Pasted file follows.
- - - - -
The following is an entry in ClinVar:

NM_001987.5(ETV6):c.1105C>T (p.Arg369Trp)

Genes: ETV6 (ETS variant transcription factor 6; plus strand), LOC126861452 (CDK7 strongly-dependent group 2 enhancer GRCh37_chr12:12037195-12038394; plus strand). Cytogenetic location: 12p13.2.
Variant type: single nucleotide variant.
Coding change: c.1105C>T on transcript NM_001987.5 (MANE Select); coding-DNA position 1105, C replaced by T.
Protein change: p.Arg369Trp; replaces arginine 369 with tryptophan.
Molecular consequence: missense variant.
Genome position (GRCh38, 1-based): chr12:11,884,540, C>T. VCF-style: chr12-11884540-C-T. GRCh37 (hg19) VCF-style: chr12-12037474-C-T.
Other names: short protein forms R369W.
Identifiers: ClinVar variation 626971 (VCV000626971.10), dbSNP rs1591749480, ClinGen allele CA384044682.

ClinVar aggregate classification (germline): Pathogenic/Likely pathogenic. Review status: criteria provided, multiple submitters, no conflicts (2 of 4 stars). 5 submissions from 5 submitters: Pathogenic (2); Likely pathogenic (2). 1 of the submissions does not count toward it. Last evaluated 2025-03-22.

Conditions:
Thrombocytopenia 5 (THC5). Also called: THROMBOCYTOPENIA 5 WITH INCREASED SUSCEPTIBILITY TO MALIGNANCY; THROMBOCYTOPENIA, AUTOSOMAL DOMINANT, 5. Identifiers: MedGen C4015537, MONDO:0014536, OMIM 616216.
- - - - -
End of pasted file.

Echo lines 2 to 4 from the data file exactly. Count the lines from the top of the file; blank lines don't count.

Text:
NM_001987.5(ETV6):c.1105C>T (p.Arg369Trp)

Genes: ETV6 (ETS variant transcription factor 6; plus strand), LOC126861452 (CDK7 strongly-dependent group 2 enhancer GRCh37_chr12:12037195-12038394; plus strand). Cytogenetic location: 12p13.2.
Variant type: single nucleotide variant.